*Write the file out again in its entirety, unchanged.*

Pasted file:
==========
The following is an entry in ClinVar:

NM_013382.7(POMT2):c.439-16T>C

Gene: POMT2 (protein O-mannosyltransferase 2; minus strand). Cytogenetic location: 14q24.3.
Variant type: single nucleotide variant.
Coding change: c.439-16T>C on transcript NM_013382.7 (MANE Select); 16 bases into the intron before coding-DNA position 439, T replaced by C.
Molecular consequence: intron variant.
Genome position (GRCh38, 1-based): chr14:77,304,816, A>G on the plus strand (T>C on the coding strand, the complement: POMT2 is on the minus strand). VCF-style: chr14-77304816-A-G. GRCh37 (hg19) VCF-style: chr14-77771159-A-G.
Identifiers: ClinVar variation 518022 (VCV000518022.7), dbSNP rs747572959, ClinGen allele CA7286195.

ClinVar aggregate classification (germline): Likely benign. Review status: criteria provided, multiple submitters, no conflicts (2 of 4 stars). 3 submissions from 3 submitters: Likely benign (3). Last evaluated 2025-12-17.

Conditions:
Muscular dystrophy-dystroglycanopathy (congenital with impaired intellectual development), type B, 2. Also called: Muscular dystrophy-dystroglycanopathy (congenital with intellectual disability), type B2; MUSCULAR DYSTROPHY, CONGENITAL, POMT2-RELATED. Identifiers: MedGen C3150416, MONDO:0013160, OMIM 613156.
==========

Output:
The following is an entry in ClinVar:

NM_013382.7(POMT2):c.439-16T>C

Gene: POMT2 (protein O-mannosyltransferase 2; minus strand). Cytogenetic location: 14q24.3.
Variant type: single nucleotide variant.
Coding change: c.439-16T>C on transcript NM_013382.7 (MANE Select); 16 bases into the intron before coding-DNA position 439, T replaced by C.
Molecular consequence: intron variant.
Genome position (GRCh38, 1-based): chr14:77,304,816, A>G on the plus strand (T>C on the coding strand, the complement: POMT2 is on the minus strand). VCF-style: chr14-77304816-A-G. GRCh37 (hg19) VCF-style: chr14-77771159-A-G.
Identifiers: ClinVar variation 518022 (VCV000518022.7), dbSNP rs747572959, ClinGen allele CA7286195.

ClinVar aggregate classification (germline): Likely benign. Review status: criteria provided, multiple submitters, no conflicts (2 of 4 stars). 3 submissions from 3 submitters: Likely benign (3). Last evaluated 2025-12-17.

Conditions:
Muscular dystrophy-dystroglycanopathy (congenital with impaired intellectual development), type B, 2. Also called: Muscular dystrophy-dystroglycanopathy (congenital with intellectual disability), type B2; MUSCULAR DYSTROPHY, CONGENITAL, POMT2-RELATED. Identifiers: MedGen C3150416, MONDO:0013160, OMIM 613156.